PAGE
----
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Martin Paul Eve

Professor of Literature, Technology and Publishing at Birkbeck, University of London

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Anyone who has followed the UK government’s attitude to the sick and disabled over the past few years will be unsurprised by the way they are relaxing shielding in the midst of the coronavirus pandemic.

The guidance from the government (Secretary of State for Health and Social Care, 22nd June 2020) is that, from the 1st August, those who are extremely clinically vulnerable:

  • must “adopt strict social distancing” and “minimize contact with others outside your household”;
  • should “stay at home where possible”;
  • “should remain cautious as you are still at risk of severe illness if you catch Coronavirus”;
  • but “can go to work, if you cannot work from home”.

So to be clear: “you are still at risk of severe illness” and “the advice is to stay at home” but you “can go to work, if you cannot work from home”.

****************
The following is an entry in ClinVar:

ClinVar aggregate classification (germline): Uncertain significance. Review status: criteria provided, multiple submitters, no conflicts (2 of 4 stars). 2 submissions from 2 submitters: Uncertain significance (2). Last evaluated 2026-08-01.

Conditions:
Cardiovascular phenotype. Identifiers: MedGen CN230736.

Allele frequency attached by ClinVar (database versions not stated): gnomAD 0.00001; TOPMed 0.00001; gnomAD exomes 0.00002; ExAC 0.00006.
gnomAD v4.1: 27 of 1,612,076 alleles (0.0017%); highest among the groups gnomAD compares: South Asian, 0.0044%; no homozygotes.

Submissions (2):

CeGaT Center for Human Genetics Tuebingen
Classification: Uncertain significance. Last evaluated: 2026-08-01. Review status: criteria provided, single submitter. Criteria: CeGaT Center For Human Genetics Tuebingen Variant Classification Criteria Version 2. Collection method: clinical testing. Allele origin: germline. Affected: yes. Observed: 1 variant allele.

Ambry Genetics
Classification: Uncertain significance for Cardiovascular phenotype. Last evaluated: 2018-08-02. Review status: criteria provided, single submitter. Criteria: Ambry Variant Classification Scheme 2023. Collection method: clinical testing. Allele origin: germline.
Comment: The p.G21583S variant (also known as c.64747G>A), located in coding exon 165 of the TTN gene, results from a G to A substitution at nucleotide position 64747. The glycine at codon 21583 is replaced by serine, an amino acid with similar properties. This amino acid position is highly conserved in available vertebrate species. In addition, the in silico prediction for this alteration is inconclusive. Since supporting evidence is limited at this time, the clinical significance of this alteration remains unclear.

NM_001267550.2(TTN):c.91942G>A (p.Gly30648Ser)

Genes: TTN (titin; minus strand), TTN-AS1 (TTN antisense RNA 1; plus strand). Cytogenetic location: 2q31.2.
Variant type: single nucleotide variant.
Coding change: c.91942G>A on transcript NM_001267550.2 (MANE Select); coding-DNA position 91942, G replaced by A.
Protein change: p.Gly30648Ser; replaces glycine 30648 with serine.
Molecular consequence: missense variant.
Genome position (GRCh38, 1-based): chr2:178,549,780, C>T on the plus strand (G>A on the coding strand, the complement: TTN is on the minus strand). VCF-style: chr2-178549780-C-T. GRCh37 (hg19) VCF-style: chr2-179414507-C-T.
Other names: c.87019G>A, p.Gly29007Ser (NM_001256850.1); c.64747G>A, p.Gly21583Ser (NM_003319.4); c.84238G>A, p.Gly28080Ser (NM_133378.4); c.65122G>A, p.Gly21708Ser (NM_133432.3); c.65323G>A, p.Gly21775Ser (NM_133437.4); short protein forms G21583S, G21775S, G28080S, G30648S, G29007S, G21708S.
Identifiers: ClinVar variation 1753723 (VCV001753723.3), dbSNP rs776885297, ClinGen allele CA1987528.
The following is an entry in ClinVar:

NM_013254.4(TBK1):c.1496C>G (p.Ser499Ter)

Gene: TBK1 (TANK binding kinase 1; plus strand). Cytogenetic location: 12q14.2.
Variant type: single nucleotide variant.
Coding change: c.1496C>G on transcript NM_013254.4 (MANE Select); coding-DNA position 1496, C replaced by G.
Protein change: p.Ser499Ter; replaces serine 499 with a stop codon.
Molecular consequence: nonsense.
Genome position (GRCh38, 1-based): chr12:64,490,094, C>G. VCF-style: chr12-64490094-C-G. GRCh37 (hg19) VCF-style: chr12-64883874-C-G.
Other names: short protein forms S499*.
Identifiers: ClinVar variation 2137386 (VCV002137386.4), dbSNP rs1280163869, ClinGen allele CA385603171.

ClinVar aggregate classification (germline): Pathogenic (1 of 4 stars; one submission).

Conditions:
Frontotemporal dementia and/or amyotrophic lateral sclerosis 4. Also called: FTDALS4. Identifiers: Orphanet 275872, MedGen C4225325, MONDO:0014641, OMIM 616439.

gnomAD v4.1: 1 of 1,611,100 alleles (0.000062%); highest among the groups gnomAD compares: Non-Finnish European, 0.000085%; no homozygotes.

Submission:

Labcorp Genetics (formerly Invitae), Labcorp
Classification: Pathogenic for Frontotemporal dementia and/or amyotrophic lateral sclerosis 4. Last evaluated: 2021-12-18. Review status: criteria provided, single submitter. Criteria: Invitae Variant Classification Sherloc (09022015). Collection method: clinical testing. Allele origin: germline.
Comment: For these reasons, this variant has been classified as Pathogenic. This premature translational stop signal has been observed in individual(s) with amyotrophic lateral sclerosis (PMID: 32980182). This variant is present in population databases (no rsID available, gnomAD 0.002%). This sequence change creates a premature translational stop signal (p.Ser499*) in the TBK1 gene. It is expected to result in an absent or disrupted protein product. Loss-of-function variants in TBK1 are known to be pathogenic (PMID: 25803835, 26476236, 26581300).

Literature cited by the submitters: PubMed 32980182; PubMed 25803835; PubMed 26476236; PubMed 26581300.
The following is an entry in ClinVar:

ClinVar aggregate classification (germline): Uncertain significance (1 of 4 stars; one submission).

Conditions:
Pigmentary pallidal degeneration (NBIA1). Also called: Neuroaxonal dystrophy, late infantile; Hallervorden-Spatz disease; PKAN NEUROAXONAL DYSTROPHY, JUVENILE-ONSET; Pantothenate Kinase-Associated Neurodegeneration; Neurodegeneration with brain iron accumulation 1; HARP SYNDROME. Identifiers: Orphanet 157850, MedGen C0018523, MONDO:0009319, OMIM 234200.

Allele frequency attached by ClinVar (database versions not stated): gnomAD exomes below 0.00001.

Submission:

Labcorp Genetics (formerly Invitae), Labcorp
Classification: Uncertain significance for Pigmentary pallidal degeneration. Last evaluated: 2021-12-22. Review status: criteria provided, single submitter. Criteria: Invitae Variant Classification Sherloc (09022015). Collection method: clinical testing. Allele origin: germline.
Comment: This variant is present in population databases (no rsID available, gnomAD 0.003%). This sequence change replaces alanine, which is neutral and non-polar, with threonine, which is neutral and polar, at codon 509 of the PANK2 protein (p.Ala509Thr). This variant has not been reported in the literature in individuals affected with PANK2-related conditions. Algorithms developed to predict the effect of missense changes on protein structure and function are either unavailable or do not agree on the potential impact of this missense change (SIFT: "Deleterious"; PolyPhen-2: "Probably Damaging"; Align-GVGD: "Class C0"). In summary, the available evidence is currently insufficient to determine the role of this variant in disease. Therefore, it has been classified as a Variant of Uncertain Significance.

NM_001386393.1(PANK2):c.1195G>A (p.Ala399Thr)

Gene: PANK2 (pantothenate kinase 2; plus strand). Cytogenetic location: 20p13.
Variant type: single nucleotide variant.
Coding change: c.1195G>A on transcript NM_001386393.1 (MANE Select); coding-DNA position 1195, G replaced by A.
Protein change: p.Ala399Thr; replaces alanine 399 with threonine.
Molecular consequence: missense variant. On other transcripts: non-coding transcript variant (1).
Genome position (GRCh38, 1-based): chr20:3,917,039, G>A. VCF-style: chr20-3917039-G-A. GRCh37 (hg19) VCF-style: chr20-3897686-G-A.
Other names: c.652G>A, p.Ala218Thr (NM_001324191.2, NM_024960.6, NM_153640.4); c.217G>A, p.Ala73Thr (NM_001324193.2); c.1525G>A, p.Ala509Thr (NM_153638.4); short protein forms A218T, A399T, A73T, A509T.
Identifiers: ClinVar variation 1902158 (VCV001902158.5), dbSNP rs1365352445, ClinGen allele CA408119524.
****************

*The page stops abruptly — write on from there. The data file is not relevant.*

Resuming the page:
This is an individuation of risk and responsibility for harm that may come as a result of the virus. It makes it the individual’s problem/fault if they are in a situation where they cannot work remotely/from home. It is an abrogation of collective responsibility by the government for the harm to society’s most vulnerable.

Relaxing these guidelines appears at odds with clinical advice from immunologists. For instance, the guidance from Primary Immunodeficiencies (PID) UK is that “if you are highly vulnerable then you are thought to be at risk of more severe disease, so avoidance of getting COVID-19 is the key. This is why shielding is so important”. PID UK advises that shielding should be withdrawn only “once we have effective medicines to treat or prevent more severe infection”.

Given the relatively small number of people who are in this clinically extremely vulnerable group and who are in work and cannot work remotely/at home, it would have been eminently feasible for the government to underwrite a “furlough-like” system to ensure this group can survive economically. But they have indicated no willingness to do this and, as a result, people will die.

HR departments now have to decide what is meant by “if you cannot work from home” and “where possible” as well as balancing the knowledge that these members of staff “are still at risk of severe illness”. Of course, it is hard for the dead to file lawsuits, but I hope that unions and H&S specialists will begin preparations to ensure the wellbeing and protection of those most at risk.